Australasian Science: Australia's authority on science since 1938

Engineer in Charge

By Simon Grose

Redefining pepper and implanting STEM cells are on the agenda of the new Parliamentary Secretary for Industry and Science.

Thirty years ago, as a mechanical engineer beginning her career in a power station in Gladstone, Karen Andrews had no inkling that the lack of a commercial pepper industry in Australia would be an issue for her. But with country-of-origin food labelling now one of her portfolio responsibilities, it means a swag of locally made processed food cannot be properly labelled “100% Australian”.

With a maximum 18 months until the next election, she expects it will take that long to implement a labelling system. Her portfolio minister, fellow Queenslander Ian Macfarlane, and ministers Barnaby Joyce (Agriculture) Andrew Robb (Trade), Bruce Billson (Small Business) and Fiona Nash (Health) also have seats at the food labelling table.

“It’s going to be a very difficult issue for us to resolve, not the least with our trade obligations and whether what we might be requiring importers to do might be a restriction of trade,” she told Australasian Science.

Food labelling is the most politically challenging of the grab-bag of responsibilities Macfarlane has delegated to her since she was appointed 2 days before Christmas – the SKA Telescope, the Anti-Dumping Commission, IP Australia, Questacon, the Institute of Marine Science, the National Measurement Institute, the Australia–India Strategic Research Fund and the Australia China Science and Research Fund, building codes policy, and implementing the government’s response to the Chief Scientist’s Science, Technology, Engineering and Mathematics (STEM) report.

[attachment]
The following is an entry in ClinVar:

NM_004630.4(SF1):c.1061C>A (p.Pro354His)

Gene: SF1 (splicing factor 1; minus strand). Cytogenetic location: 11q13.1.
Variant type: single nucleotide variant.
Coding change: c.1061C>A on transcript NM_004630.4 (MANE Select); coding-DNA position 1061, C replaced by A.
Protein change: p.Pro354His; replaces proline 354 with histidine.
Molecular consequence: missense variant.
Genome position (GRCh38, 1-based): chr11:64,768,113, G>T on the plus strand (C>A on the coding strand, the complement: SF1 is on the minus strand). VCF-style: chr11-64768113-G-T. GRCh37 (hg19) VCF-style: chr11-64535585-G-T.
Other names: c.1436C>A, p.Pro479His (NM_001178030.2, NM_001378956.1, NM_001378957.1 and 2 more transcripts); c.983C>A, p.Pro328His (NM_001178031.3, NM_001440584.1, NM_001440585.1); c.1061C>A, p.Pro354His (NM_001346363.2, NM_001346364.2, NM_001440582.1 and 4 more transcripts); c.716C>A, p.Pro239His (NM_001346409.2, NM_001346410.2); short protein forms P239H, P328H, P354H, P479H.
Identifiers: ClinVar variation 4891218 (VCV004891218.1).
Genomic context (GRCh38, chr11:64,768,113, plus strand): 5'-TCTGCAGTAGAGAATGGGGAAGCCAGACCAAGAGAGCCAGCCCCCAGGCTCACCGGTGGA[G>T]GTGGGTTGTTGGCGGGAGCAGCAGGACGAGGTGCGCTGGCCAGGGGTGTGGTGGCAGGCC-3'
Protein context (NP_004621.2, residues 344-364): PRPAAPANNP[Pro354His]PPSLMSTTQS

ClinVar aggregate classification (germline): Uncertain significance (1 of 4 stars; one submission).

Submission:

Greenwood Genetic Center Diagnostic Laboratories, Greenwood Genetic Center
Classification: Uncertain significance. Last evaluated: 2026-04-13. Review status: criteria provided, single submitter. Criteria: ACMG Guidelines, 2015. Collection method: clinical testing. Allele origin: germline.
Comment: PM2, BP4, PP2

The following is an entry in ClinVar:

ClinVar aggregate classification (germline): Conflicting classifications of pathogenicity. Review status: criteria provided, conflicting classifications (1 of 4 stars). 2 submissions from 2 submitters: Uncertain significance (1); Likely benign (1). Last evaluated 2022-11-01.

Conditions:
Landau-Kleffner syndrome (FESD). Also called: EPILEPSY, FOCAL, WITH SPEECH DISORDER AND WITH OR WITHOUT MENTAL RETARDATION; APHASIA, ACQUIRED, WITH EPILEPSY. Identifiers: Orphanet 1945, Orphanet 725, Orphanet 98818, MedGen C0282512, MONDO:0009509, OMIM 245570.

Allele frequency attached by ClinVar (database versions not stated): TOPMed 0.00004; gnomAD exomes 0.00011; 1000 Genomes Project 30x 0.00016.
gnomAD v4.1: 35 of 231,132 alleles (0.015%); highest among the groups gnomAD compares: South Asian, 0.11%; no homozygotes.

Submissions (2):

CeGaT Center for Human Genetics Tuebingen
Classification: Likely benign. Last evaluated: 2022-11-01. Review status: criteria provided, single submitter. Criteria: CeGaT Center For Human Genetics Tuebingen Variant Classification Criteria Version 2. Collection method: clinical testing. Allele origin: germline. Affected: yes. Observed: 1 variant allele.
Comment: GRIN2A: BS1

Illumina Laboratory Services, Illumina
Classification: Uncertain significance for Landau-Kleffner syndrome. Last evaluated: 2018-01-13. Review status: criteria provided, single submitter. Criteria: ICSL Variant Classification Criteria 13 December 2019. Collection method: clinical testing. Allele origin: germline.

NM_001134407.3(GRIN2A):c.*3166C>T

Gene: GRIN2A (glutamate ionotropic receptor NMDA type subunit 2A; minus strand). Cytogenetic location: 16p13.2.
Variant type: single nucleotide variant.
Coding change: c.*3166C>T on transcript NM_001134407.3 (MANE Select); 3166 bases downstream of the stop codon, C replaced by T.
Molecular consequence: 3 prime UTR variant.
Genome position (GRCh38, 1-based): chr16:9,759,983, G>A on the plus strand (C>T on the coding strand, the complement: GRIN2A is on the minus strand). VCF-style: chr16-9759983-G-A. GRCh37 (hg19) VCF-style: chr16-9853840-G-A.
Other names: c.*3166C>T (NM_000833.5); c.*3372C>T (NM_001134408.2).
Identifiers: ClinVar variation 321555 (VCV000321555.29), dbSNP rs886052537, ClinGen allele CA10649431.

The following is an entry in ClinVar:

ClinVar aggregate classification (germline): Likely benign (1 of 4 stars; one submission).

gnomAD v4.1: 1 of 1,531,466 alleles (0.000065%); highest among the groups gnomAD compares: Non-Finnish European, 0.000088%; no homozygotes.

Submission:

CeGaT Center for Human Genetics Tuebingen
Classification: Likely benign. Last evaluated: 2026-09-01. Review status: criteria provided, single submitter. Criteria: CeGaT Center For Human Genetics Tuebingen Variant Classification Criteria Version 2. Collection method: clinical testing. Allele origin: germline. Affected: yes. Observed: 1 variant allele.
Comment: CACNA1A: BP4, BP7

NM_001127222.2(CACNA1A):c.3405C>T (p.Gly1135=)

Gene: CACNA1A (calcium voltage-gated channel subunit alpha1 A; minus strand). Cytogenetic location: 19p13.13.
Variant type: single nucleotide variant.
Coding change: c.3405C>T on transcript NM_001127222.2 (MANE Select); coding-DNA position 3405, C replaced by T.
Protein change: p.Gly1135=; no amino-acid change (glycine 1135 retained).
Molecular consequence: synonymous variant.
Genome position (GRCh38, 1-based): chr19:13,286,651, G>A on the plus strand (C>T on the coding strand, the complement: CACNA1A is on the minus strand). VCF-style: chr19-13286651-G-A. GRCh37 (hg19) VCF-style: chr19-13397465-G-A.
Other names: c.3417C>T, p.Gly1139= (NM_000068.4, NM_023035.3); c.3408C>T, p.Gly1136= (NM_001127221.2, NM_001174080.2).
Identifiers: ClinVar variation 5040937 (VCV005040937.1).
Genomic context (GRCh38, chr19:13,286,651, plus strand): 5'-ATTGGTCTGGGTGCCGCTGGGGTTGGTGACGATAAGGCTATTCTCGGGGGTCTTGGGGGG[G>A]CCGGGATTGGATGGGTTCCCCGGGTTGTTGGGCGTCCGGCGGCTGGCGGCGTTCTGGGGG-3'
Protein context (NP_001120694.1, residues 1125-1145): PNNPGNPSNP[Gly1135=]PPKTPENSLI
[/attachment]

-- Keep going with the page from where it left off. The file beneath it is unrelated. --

The last item on that list is the one she is most energised about. Her own interest in maths and science in her Townsville schooldays was endogenous – not stoked by parents or a teacher. When she matriculated, boys with her qualifications were advised to go into engineering while she was advised to become a maths teacher. She checked out engineering and she decided that was for her.

How to stir the same interest in the school students of today? Get ‘em young. She believes that STEM cells have to be planted in Years 5–8 when children are getting a grip on who they are and have expanding interests. It’s also a period when parents are most engaged. Andrews says she wants parents to show the same interest in their children’s STEM achievements as they commonly do in sport or art.

Becoming a Parliamentary Secretary less than 5 years after becoming an MP is a worthy achievement that many of her colleagues would envy. Based on her first speech to the Parliament in October 2010, she will bring a deliberate approach to her task: “As an engineer, I understand… the importance of meeting realistic timelines… the need to maintain a sound theoretical approach… and enable the introduction of new technology and to balance the issues of costs, benefits, safety and quality”.

Pepper, prepare to be ground down to fit the label.

Simon Grose is Editor of Canberra IQ (